After 8 h of fasting, 10 ml of venous blood was taken from every subject by sterile vein-puncture for routine insulin, glucose, and HbA1c. Insulin resistance was calculated by the homeostatic model assessment (HOMA) (18). HOMA-IR equals fasting glucose (mg/dl) multiplied by fasting insulin (μIU/ml) then divided by a constant of 405.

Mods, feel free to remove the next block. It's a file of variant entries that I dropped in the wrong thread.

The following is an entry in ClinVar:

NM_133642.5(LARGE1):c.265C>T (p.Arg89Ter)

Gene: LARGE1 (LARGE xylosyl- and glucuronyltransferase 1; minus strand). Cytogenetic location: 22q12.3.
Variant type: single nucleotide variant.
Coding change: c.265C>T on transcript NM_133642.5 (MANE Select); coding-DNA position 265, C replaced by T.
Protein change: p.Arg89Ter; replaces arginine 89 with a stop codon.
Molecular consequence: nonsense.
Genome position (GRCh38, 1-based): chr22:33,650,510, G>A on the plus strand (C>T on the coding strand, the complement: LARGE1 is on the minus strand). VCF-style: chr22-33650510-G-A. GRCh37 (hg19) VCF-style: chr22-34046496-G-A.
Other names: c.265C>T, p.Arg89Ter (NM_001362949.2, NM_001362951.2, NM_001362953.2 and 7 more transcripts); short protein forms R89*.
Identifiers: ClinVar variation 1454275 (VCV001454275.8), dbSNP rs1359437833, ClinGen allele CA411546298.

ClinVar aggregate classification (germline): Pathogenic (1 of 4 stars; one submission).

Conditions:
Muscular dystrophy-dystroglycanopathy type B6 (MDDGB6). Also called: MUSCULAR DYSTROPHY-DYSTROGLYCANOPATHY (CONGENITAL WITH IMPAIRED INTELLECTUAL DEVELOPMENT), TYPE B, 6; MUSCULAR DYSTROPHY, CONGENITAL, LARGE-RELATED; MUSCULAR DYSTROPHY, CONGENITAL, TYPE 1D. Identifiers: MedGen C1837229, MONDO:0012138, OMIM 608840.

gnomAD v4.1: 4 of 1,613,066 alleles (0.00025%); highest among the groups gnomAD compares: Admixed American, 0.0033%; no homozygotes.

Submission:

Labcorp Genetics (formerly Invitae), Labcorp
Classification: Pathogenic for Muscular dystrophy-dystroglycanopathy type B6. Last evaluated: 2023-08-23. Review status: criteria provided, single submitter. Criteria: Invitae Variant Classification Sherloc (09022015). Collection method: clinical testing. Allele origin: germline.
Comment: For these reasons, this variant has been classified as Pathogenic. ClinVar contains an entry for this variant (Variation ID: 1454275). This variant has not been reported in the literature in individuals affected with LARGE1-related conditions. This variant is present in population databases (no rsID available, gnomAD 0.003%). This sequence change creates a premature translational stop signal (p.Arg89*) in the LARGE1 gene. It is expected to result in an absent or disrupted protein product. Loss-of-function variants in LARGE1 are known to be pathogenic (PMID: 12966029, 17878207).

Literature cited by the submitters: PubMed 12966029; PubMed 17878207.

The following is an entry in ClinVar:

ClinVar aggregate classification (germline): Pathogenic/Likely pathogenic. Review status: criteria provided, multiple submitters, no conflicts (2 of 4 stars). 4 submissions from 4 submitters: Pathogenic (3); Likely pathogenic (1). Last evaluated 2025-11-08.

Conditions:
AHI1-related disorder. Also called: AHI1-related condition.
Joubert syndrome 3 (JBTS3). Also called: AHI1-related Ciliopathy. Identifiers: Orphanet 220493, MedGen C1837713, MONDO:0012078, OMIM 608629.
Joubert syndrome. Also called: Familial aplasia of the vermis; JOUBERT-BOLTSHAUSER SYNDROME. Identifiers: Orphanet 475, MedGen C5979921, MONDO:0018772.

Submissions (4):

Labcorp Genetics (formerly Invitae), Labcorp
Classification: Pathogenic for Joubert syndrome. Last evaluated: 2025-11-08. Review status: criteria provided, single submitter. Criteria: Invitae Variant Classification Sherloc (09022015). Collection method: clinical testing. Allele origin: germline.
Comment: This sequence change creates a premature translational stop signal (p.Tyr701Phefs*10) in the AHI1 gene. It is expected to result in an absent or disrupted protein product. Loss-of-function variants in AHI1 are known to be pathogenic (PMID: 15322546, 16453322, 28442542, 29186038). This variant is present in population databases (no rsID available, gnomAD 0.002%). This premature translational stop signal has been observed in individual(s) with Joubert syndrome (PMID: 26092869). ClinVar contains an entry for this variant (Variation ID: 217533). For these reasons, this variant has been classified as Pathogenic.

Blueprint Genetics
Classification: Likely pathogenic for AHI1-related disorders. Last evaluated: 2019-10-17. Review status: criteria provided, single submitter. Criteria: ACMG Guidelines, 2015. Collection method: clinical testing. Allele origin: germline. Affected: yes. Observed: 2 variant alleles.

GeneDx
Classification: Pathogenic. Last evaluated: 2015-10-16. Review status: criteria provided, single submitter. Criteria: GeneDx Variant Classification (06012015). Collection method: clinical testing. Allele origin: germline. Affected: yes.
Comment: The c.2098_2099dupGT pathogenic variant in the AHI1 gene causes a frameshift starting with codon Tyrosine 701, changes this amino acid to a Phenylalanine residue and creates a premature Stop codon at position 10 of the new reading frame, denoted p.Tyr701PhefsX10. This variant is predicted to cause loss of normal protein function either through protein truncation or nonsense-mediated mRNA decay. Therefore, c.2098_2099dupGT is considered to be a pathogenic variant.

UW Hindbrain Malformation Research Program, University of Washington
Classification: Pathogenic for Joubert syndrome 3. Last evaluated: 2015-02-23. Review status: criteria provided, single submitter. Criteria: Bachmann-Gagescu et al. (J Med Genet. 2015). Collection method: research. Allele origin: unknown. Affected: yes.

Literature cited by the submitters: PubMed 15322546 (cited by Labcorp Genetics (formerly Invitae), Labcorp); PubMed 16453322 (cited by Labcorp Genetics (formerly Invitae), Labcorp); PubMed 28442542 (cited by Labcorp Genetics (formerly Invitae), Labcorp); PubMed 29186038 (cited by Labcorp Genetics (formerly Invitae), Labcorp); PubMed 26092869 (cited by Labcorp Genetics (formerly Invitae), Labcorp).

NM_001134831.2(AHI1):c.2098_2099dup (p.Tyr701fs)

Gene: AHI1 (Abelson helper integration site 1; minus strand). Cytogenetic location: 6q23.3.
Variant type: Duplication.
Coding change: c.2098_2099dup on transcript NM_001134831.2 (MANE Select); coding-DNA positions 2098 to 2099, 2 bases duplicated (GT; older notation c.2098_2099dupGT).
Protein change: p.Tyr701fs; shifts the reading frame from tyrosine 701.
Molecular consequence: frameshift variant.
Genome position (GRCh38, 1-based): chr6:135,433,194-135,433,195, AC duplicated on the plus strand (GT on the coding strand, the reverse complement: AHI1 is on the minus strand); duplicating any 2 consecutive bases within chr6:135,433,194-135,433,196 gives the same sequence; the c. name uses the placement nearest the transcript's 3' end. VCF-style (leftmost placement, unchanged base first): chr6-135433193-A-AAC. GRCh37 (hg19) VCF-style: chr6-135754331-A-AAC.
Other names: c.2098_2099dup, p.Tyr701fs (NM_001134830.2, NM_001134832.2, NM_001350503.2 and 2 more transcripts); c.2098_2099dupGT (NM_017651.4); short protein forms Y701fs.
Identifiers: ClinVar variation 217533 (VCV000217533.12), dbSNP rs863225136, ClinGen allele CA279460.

Assessment of miR-93 and miR-152 Expression by Real-time PCR: MiRNA was purified from 100 µl of fresh serum samples; total RNA with miRNAs was extracted utilizing a miRNeasy kit (QIAGEN, United States). The quantity and quality of the RNA in our samples were evaluated by NanoDrop instrument (Thermo Scientific, United States). Isolated RNA was kept at −80°C. Furthermore, cDNA was obtained by reverse transcription via miScript II RT kit (QIAGEN, United States). The reaction was fulfilled on ice in a total reaction volume of 20 μl, consisting of: 4 μl of miScript HiSpec RT buffer, 2 μl of miScript Nucleics Mix, 2 μl of miScript™ reverse transcriptases, 2 μl of nuclease-free H2O, and 10 μl of purified miRNA. Reaction was preceded in a 2720 Applied Bio-systems thermal cycler (Singapore) for one cycle of 37°C for 60 min followed by 95°C for 5 min to inhibit the reverse transcriptase enzyme. The formed cDNA was kept at −20°C until the real-time PCR stage. Real-time PCR was carried out utilizing a miScript SYBR Green PCR kit (QIAGEN, United States). Before reaction processing, cDNA was diluted with nuclease-free H2O at a ratio of 1:5, and a net volume of 25 μl was used (12.5 μl of SYBR Green Master Mix, 3.5 μl of nuclease-free water, 4 μl of diluted cDNA, 2.5 μl of miScript universal primer, and 2.5 μl of miScript primer assay). MiRNA-16 was co-amplified for normalization as a reference gene. The following primers were used: mature miRNA-93, CAAAGUGCUGUUCGUGCAGGUAG; mature miRNA-152, AGGUUCUGUGAUACACUCCGACU; and mature miRNA-16, UAGCAGCACGUAAAUAUUGGCG as a reference gene (miScript primer assay kit, QIAGEN, USA). Samples were analyzed by an ABI 7500 real-time PCR instrument (software V.2.0.1, ABI7500) with cycling settings as: first initiation stage for 15 min at 95°C, then three stages of 40 cycles for 15 s at 94°C, 30 s at 55°C, and 30 s at 70 °C. The expression levels of miRNA-93 and miRNA-152 were standardized to these of miRNA-16 and determined via the 2−ΔΔCt method.